And Kellogg (K), which is among the Innovation Index’s top 20 holdings, has bought into innovation and R&D through its recent purchases of the RXBar brand and other health food snacks. Moreover, it also owns Morningstar Farms, an already profitable and popular vegetarian faux-meat maker.
Interestingly, Mezrich points out that many “old industry” names remain some of the most innovative and, as a result, successful. Farm equipment company AGCO (AGCO) has focused on new technologies to make farm labor more efficient and has outperformed rivals Deere (DE) and Caterpillar (CAT) this year. Petroleum additives company NeuMarket (NEU) has a similar story, along with engine maker Cummins (CMI).
Overlapping Strategies for Alpha
This little-discussed secret of long-term success enjoyed by many tried and true companies opens the possibility for overlap between the two strategies discussed above. Siegel’s strategy (dividend growth stocks with established track records) combined with Mezrich’s strategy (stocks with high R&D budgets and strong free cash flow) may just yield even better results than either one individually.
In order to qualify for this combined alpha strategy, it would seem necessary for a company to have five qualifications:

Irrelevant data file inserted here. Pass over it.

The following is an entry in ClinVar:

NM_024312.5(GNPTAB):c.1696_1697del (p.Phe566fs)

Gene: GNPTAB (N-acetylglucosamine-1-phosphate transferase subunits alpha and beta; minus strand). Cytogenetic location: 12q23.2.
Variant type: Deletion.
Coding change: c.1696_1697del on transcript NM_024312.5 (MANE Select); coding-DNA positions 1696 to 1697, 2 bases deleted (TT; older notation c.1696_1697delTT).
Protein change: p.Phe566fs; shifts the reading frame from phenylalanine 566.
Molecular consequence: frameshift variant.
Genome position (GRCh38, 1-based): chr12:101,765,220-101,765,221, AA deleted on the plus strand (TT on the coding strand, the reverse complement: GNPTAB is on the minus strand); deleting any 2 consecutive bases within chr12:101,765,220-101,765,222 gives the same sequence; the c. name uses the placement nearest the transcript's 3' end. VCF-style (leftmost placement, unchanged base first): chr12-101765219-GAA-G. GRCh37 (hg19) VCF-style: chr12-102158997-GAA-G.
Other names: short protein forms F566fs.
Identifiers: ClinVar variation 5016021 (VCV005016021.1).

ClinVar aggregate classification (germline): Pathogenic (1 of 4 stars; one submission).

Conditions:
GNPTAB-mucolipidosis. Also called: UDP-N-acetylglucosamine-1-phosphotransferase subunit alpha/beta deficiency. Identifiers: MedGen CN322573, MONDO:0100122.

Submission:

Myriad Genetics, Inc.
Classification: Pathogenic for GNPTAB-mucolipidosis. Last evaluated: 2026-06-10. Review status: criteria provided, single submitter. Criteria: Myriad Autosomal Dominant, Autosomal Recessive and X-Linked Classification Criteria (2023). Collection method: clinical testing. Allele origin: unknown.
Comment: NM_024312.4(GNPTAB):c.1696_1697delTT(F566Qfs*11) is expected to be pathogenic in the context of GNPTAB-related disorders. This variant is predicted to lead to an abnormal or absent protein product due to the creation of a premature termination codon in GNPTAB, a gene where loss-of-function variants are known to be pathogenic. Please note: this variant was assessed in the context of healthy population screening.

1. Relatively high R&D spending as a percentage of revenue (higher than competitors).
2. A history and culture of innovation.
3. Strong free cash flow.
4. ROIC consistently higher than WACC.
5. An uninterrupted and uncut dividend that has been paid for at least 15 years.
Typically, companies that exhibit Point 5 also, by necessity, exhibit Points 2, 3, and 4. But the combination of all five, in my estimation, could be a very powerful set of screens to find outperformers.
Let’s take the case of Cummins, which has continually upped its R&D budget as its sales have grown over the last few decades.
While not a dividend aristocrat, the company has been paying an uninterrupted (uncut) dividend since the early 1990s, which qualifies it for Siegel’s strategy. How has the stock performed against the S&P 500? Even in a cyclical industry of diesel engines, CMI has dramatically outperformed:
Or take the case of Disney (DIS) (#4 on Fast Company’s 2019 “World’s Most Innovative Companies” list), which has also been paying uninterrupted dividends since the late 1980s and has also demonstrated its ability to continuously innovate. Though the stock has undergone periods of underperformance, it has eked out a victory over the S&P 500 since 1989.
Or, lastly, consider an “old world” tech company that has paid an uncut dividend since the early 1990s – Intel Corporation (INTC). A long-term hold of this name has resulted in outperformance as well:
The same could be said of big R&D spenders and longtime dividend payers, Pfizer (PFE) and International Business Machines (IBM), although the latter’s performance has become more sluggish in the 2010s: